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Saturday, April 10th, 2021

HHS, DoD buy up 650,000 more doses of Eli Lilly’s COVID-19 antibody therapeutic

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In preparation for rising cases of COVID-19, the United States Departments of Health and Human Services (HHS) and Defense (DoD) have purchased an additional 650,000 doses of Eli Lilly and Company’s investigational monoclonal antibody therapeutic, bamlanivimab.

This puts the total number of treatment courses at 950,000 purchased, with the current 300,000 doses in the process of delivery. Additional doses should be delivered over the course of this month and January, with the treatments being shipped on to state and territorial health departments through a proportional system based on confirmed COVID-19 cases, then finally to specific healthcare facilities.

“With COVID-19 cases on the rise, treating people with mild or moderate infections can help prevent hospitalizations, which will reduce that burden on healthcare systems,” HHS Assistant Secretary for Preparedness and Response Robert Kadlec said. “To ensure equitable and efficient distribution, we will continue coordinating with Lilly, its distributor, and state and territorial health departments to get these additional therapeutics into the hands of healthcare providers quickly, with a focus on areas of the country currently hardest hit by the pandemic.”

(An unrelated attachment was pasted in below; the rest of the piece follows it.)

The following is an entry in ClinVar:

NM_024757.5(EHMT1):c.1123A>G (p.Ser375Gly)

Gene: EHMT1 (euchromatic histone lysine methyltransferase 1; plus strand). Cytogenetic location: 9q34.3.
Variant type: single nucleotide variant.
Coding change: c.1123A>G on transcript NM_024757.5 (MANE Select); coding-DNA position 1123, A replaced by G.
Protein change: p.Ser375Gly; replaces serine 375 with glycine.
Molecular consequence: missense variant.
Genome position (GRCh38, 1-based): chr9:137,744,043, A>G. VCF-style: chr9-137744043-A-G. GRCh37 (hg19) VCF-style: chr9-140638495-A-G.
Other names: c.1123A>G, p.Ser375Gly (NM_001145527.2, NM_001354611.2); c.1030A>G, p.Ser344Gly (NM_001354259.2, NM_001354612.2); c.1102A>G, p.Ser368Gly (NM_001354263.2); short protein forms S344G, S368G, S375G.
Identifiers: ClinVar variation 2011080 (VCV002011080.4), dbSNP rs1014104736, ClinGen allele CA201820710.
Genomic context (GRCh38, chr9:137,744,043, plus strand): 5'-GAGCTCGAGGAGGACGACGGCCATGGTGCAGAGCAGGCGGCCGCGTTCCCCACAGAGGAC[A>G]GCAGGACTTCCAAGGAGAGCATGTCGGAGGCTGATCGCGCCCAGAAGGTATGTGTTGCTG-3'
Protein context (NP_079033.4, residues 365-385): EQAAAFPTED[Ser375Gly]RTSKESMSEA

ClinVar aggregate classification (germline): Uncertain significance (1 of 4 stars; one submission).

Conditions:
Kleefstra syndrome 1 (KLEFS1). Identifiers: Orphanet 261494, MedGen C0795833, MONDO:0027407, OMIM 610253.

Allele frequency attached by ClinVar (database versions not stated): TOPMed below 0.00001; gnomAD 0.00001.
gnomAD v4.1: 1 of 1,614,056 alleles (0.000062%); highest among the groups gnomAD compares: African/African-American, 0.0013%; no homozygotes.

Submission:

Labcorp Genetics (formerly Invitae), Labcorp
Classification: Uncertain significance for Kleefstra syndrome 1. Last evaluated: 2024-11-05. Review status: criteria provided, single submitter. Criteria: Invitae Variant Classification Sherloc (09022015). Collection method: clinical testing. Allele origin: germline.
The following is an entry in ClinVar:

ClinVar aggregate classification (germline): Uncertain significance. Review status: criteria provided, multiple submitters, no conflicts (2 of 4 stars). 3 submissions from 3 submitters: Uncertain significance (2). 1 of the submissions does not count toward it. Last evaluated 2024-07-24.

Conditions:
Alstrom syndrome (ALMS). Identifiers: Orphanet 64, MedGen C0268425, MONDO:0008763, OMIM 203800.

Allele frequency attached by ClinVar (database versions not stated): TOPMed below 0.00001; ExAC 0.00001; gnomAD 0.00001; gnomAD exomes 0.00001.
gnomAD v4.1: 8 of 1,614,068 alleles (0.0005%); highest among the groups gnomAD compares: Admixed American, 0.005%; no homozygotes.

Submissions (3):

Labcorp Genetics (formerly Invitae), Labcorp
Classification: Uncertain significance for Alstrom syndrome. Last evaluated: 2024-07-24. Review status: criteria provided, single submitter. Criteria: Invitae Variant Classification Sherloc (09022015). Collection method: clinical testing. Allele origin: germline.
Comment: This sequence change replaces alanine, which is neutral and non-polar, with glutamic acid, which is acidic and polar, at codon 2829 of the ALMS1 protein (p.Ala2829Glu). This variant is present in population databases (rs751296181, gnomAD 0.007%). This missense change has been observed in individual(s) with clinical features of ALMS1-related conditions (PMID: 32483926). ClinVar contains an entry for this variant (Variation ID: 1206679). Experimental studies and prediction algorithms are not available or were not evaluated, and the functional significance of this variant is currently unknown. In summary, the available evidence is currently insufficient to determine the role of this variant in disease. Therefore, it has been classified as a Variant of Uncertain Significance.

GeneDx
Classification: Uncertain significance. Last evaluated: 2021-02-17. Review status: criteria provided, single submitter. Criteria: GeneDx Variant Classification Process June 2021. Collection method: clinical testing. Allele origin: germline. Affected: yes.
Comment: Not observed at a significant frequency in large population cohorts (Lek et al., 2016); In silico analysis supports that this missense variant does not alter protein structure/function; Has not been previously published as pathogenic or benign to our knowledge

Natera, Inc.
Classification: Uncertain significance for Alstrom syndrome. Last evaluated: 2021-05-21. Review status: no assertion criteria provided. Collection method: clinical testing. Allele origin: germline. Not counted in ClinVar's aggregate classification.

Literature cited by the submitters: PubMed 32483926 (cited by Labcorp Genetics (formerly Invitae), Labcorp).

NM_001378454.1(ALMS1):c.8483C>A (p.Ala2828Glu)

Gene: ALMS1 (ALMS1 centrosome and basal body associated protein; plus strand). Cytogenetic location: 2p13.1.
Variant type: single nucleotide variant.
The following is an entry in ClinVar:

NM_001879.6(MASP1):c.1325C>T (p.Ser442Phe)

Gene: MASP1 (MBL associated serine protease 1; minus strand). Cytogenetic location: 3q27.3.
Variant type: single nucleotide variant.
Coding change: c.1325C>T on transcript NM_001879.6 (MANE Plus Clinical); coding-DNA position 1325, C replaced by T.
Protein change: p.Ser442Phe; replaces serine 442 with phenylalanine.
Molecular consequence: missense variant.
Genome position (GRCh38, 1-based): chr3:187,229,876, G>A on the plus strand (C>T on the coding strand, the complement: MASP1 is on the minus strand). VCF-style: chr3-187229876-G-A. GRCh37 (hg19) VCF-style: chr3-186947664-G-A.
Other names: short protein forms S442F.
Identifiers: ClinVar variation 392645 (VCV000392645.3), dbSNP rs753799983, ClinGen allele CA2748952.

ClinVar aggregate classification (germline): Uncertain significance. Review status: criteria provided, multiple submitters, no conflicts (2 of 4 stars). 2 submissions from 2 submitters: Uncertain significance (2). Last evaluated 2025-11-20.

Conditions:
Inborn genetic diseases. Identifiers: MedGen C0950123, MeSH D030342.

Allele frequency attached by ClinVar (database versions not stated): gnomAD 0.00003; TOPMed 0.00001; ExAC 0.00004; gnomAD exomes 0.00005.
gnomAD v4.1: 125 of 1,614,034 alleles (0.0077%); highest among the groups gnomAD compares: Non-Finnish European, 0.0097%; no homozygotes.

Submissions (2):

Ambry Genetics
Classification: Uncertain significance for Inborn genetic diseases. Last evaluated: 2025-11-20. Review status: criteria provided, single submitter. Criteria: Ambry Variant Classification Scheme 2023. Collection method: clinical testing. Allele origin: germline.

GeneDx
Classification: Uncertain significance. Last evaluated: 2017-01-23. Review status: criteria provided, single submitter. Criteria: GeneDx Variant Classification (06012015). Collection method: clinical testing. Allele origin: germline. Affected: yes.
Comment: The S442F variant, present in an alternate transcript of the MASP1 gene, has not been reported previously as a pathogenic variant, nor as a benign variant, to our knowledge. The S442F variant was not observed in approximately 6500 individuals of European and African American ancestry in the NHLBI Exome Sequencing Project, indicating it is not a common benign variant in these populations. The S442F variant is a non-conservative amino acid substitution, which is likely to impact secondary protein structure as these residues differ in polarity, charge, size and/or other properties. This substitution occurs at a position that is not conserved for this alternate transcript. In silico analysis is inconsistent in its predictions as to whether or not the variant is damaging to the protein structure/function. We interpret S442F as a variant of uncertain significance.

Bamlanivimab requires only a single dose to work. It received emergency use authorization from the Food and Drug Administration (FDA) in November for use on non-hospitalized patients with mild or moderate cases of COVID-19. Only health care providers with immediate access to medications to treat severe infusion reactions and the ability to tap the emergency medical system are allowed to administer the treatment.

Although the medicine was developed without federal support, the Biomedical Advanced Research and Development Authority (BARDA) and DoD Joint Program Executive Office for Chemical, Biological, Radiological, and Nuclear Defense and the Army Contracting Command funded its purchase. It is also being evaluated in ongoing clinical trials funded by the company, as well as a clinical trial pursued through a public-private partnership led by the National Institutes of Health.

All government-purchased doses are being provided at no cost to patients, although this does not affect what healthcare providers may charge for administering it.